In the aftermath of Supertyphoon “Yolanda,” psychologist and trauma counselor Honey Carandang said one important “therapy” for the victims is for them to know we are there for them. “Hindi sila nag-iisa” (They are not alone).
Today is the Feast of Christ the King, the last Sunday of the liturgical year and also the closing of the Year of Faith. There can be no greater drama than this scene from the Crucifixion.
In the midst of the crowd of differing emotions and persuasions, of the pain and agony, one person, the thief, recognizes Christ: “Jesus, remember me when You come into Your kingdom!”
Then Christ responds, “Truly I say to you, today you shall be with Me in Paradise.”
Praying for grace
This is Christ the King. In the ignominy and radical solitude of the Cross, his true kingship shines through. He forgives. This is his coronation. It is, at this point, mission accomplished! The Cross did kill him—a violent death, in fact, but it did not dent his spirit. Rather, it made his spirit soar.
Today, the Feast of Christ the King, we pray for this grace: that now, more than ever, we will be present to one another and present to the eternal presence by recognizing his kingship.
Months ago, I was discussing with one of the most influential talents of his generation his desire to be involved in public service. He is a natural and has proven himself authentic in many a crisis, quietly doing his share of rescue and relief, championing causes with many events that bring together his fellow celebrities.
When I asked him what he really wanted to do in the field of public service, he had a very succinct response: “Father, ang pangarap ko… alam ng tao na kapag may nangyari, nandoon tayo” (My hope is that when calamities strike, they know we are there).
This led me to tell him the story of two soldiers, Joe and Carl, who were close friends. It was wartime and they were together in one company that was engaged in an encounter. Their company was outnumbered; and as they started to suffer heavy casualties, the commander ordered a retreat.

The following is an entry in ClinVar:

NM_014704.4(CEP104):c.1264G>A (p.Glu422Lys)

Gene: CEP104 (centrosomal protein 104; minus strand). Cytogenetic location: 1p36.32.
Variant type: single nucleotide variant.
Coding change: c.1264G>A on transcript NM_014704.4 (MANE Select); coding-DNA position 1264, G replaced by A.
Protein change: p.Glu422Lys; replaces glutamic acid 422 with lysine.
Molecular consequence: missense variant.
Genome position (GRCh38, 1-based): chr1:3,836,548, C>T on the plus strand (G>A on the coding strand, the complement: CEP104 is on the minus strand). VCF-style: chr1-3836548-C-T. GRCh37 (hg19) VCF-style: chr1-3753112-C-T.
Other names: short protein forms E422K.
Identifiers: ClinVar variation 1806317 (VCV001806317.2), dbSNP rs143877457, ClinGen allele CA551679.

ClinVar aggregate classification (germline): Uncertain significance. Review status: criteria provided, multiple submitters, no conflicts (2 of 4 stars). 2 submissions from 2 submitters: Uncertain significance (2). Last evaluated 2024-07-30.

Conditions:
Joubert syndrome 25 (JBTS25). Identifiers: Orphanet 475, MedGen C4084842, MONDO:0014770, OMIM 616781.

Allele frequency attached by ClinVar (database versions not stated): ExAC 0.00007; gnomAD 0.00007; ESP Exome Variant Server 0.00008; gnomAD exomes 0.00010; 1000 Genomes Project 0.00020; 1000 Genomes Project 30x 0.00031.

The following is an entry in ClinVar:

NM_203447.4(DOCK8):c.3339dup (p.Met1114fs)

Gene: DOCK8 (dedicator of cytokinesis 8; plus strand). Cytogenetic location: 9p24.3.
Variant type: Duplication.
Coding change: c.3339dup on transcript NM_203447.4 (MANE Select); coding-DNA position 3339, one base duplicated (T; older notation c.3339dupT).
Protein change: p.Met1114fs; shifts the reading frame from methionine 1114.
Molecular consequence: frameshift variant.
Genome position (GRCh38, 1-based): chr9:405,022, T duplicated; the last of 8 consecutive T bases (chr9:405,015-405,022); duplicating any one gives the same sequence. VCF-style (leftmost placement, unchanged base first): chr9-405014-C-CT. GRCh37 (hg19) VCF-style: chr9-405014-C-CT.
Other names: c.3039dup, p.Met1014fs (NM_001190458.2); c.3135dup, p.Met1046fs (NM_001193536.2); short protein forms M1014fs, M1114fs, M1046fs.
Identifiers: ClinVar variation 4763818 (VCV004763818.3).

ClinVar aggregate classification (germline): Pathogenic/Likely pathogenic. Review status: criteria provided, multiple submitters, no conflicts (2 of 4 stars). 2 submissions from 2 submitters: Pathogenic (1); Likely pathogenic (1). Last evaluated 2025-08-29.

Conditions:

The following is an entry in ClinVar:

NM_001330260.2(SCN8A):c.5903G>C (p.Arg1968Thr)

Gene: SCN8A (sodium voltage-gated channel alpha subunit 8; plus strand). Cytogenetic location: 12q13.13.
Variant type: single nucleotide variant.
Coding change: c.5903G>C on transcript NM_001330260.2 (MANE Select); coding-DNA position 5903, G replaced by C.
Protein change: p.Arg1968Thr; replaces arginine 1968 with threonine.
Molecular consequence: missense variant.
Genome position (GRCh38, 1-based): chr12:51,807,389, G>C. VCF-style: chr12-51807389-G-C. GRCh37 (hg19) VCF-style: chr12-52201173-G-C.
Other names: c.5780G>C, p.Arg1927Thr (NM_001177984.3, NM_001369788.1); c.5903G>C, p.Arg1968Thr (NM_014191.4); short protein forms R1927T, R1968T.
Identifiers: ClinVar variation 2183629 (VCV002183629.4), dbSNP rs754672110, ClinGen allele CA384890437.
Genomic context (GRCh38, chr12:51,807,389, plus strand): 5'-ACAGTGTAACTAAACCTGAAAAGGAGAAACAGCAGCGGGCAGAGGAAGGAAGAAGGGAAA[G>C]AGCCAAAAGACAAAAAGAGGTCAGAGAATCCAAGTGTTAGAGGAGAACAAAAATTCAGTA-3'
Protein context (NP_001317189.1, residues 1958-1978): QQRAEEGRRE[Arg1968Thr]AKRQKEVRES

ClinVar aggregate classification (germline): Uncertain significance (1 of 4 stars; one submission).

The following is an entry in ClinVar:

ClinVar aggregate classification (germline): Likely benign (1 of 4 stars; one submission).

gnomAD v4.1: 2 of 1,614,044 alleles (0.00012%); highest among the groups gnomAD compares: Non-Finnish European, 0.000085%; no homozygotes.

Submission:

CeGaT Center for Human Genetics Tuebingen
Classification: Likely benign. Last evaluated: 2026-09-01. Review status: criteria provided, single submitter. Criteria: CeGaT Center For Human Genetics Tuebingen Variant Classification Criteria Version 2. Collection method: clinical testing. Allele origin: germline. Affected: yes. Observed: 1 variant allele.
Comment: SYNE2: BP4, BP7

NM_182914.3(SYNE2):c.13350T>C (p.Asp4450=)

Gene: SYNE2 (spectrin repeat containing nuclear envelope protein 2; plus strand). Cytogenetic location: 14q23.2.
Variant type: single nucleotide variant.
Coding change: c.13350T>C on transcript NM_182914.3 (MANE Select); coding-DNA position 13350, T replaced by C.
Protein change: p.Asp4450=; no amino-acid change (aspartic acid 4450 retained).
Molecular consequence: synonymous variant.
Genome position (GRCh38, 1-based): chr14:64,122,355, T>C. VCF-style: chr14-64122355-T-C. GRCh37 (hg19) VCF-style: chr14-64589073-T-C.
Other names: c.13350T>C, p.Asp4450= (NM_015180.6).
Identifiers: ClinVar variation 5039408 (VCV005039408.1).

When the company got to safe grounds, Joe noticed that Carl was not with them. Joe immediately went to the commander and asked permission to go back to look for Carl. The commander disapproved, saying that with the heavy fire of the enemy, Carl would surely have been killed. He told Joe that they would recover the bodies when it was safer.
Joe apologized before he disobeyed the order and ran back to the battlefield.
Several minutes later he came back carrying Carl’s dead body. As he put down Carl’s body, the company saw that Joe himself was badly wounded. The commander furiously told Joe, “I told you he would have been killed in the fire fight. You foolishly endangered yourself and now I risk losing another man. What a waste, Joe!”
Joe, now fighting for his own life, calmly told the commander, “Sir, it was not a waste. When I got to Carl he was still alive. I held him up and propped him on my lap, telling him to hold on. He gasped for breath, smiled and his last and only words were, “Joe, I knew you would come.”
“I knew you would come.” Presence. It need not be in dramatic moments all the time. It could be as simple as one volunteering to repack relief goods—as many did, after a whole day’s work and spending hours to be part of the “production line.”
Or it could be parting with hard-earned P250 for a group of kasambahay who each ordered shirts, the proceeds of which will go to the relief and rebuilding of the devastated areas in the Visayas.
Christ the King promised this eternal presence, and this enables us to be present to one another in small yet meaningful ways.
This is another way of looking at the grace of Christ on the Cross, Christ the King. It is the eternal promise, the eternal assurance of his presence, come what may, as we say. In all that we go through, in good times and in bad, in extreme need and devastation, we hold on to the certainty, “I knew you would come.”
In the same reflection on the two soldiers two years ago, I also shared this: “We were discussing what could possibly come next. The relief work is necessary, but it had to go beyond this. It had to be a day-to-day thing. It was a renewal; a renewal of faith in each other that in all things, in any situation, always in our hearts we could say, ‘I knew you would come.’”